During the past five winters, I have found there is a surprising, somewhat gradual change of climate that is indicated by the presence of ever-larger numbers of birds of prey during winter weather, beginning about 60 miles south of my home. I see very few raptors north of Highway 212 – which bisects the state of South Dakota – but south of that line, raptor numbers increase dramatically. During winter, I periodically enjoy driving what has become a regular route, mostly along Highway 83, then on backroads north and south of Interstate 70 between the small towns of Vivian and Presho. I’ve done a fair amount of surveying beyond my route in the past, but I found few raptors beyond the route and I now concentrate on driving along a specific “transect” through the best areas in search of wintering birds of prey.
On the best birding days in mid-winter I have counted as many as 110 raptors including up to a dozen species, although many days the high counts are in the 60s. I refer to this birding hotspot as “SoDak,” and judging from the exciting raptors I encountered this early in the season, I’ll be giving you regular periodic reports this winter from this SoDak hotspot. It’s especially interesting to note that I have found that some of these raptors return to the same location winter after winter. These are “marked” birds that have unique or rare plumages, such as Harlan’s Red-tails, dark morph Rough-legs, dark morph Ferruginous Hawks, and certain Golden Eagles. Most raptors in the area are quite trusting, and while some seem to frequent the same areas, others may be constantly moving in and out and around the hotspot.
From Pierre southward, wetlands were free of ice that locked all water to the north, and the Missouri River was ice-free, which provided a few cold-weather waterfowl sightings. Individuals and pairs of Common and Hooded Mergansers, some Mallards, and a lone adult Snow Goose were present along with many Canada and Cackling Geese, primarily in the Pierre area. Other interesting birds included a flock of a dozen Greater Prairie Chickens, a Northern Shrike, a couple Western Meadowlarks and American Robins, a Northern Flicker, and a few Horned Larks. Oh yeah, lots of Ring-necked Pheasants too – South Dakota’s state bird.
Last Thursday I decided to drive to the other state capitol in the Dakotas, Bismarck, and although I only saw a fighting duo of cock pheasants and another small flock of hens across the first 70 miles of broad plains landscape, more birds began to appear as I drove northward along the Missouri River. First, a hunting Merlin zipped across my path, flying low along the rolling topography, but offering no fulfilling view. Bald Eagles were perched solo and in a pair along the way, with one flying above Apple Creek heading toward the Mighty Missouri River just south of Bismarck. A Northern Shrike was a fine find, as was a Cooper’s Hawk, and I tallied yet another dark-morph Harlan’s Red-tailed Hawk perched in a lone cottonwood southeast of Bismarck.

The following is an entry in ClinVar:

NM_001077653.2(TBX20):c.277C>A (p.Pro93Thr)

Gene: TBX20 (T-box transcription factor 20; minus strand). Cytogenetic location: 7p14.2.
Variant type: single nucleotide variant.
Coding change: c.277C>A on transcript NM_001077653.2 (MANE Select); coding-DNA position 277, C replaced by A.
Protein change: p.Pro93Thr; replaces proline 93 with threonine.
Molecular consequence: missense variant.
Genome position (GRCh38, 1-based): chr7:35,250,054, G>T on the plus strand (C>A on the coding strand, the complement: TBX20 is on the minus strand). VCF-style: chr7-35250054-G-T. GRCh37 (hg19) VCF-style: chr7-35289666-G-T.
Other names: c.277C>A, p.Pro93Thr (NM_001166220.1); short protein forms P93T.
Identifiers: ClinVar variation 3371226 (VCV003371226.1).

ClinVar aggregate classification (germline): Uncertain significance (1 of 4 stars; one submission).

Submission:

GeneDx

Along the river route, flocks of Canada Geese were flying from the Missouri to harvested ag fields to feed, with one feeding area possibly hosting a thousand geese. These Missouri River Canadas remain through the winter, enlivening the greater Bismarck-Mandan skyway. Last but not least, I watched as a mega-flock of Wild Turkeys assembled to feed together, numbering about 60 by the time they moved out of sight.
I’m especially happy to report that I observed my local dark morph Harlan’s Red-tailed Hawk through Friday, and I’m glad to have had an opportunity to get my best photo of the bird Thursday before I headed for Bismarck, which I share with you here. First thing Thursday, a female Purple Finch was feeding at my platform feeder, but that was my one and only sighting of her – what’s with the quick stops by the Purple Finches this season? And now that I think of it, the House Finches have left too, so I guess it’s a finch thing.
Throughout the week, I sighted between one and three Bald Eagles during short area drives, and Friday I found another Northern Shrike. Over the weekend though, I did not find the dark Harlan’s, which may suggest it’s moved south, although I’m holding out hope that it will reveal itself to me again. Enjoy a Happy Thanksgiving; and try to plan some birding activities to add to the holiday weekend festivities; I know I will.
Article and photos by Paul Konrad